Rigid-Flex PCB Board Stack-up
Rigid-Flex is a vital technology in a world where devices are getting smaller and lighter by the day, without compromising on functionality and reliability. How efficient a Rigid-Flex is in reducing the form factor of conventional PCBs and the overall quality of the circuit depends on how well it’s designed. And a good stack-up is crucial in that regard.
You might be familiar with the layer types in an HDI, where there are proper guidelines and definitions for different kinds of stack-ups. There are no such hard and fast rules for Rigid-Flex stack-ups, but there are some standard and effective design practices. Good stack-ups not only enhance the electrical characteristics of the circuits (no EMI or crosstalk) and mechanical characteristics (proper heat dissipation, flexibility) of a PCB, but they also help reduce the cost of fabricating a Rigid-Flex.
Consequently, if the stack up is poorly designed, the chances of poor Electromagnetic compatibility, stray capacitance, and noise in the circuit get much higher.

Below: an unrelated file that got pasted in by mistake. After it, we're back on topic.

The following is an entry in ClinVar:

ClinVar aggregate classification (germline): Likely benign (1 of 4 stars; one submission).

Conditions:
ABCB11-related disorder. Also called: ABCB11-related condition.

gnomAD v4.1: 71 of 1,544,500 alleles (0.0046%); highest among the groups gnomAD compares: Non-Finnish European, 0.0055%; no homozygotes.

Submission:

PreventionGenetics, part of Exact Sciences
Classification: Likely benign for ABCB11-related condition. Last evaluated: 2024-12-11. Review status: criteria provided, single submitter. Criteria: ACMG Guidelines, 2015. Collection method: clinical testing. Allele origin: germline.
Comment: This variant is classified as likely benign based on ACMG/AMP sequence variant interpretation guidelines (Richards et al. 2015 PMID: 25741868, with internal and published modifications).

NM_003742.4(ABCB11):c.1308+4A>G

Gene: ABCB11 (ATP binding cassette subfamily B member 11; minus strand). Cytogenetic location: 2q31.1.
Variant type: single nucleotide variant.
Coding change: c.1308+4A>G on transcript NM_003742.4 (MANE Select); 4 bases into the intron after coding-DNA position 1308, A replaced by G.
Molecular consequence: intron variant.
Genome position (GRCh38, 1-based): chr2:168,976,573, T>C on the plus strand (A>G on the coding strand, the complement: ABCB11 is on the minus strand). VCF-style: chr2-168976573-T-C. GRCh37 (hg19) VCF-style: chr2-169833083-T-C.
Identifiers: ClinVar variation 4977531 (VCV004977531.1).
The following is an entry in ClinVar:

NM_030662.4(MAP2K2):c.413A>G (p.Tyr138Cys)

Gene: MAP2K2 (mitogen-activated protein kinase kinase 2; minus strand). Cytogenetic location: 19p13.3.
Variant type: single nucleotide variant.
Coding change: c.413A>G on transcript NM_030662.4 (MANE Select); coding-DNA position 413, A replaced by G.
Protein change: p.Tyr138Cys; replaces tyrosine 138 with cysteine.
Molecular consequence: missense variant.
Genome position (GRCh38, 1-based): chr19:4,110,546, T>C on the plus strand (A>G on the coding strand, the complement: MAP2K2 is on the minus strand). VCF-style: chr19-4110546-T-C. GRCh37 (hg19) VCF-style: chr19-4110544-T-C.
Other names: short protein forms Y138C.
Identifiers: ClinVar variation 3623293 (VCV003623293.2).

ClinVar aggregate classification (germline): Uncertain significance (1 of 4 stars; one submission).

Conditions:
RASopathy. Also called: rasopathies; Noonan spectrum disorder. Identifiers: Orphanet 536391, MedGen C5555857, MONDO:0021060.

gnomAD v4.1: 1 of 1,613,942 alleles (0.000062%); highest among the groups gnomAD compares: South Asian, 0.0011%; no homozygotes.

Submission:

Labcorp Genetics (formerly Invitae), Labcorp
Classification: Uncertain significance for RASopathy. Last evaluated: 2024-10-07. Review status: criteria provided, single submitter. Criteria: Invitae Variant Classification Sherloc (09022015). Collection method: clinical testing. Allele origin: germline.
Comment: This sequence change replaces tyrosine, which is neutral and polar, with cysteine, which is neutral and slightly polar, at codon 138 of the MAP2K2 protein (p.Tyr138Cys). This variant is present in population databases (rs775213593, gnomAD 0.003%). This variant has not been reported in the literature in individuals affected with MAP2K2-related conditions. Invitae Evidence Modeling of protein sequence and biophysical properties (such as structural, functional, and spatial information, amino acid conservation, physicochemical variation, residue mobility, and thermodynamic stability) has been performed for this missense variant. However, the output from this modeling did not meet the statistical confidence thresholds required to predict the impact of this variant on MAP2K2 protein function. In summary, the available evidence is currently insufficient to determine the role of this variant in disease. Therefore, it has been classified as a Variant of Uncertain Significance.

Since Rigid-Flex circuits have many more possible applications then a conventional Flex, and it is swiftly replacing Rigid circuits in a lot of applications and designs, cost-controlling is a significant issue. Thankfully, even though fabrication is relatively much more complicated than a Flex or a Rigid PCB, its assembly is more straightforward. And it can be made even simpler with right stack-up strategies.
Rigid-Flex PCB Stack-up
Some of the common considerations in a Rigid-Flex PCB stack-up are:
- An even number of layers is always the most cost-effective. It is usually called asymmetrical construction (or standard construction) of a rigid-flex when the number of layers is even in both the Rigid and the Flex area of the PCB. An example would be a six-layer Rigid-Flex with six layers on the rigid part of the circuit and two on the flex. These designs allow for decent impedance control. Almost three out of every five Rigid-Flex PCBs are made with this stack-up.
- The Flex layer should ideally, always be stacked in the middle of an equal number of rigid layers, in the rigid-flex part of the PCB.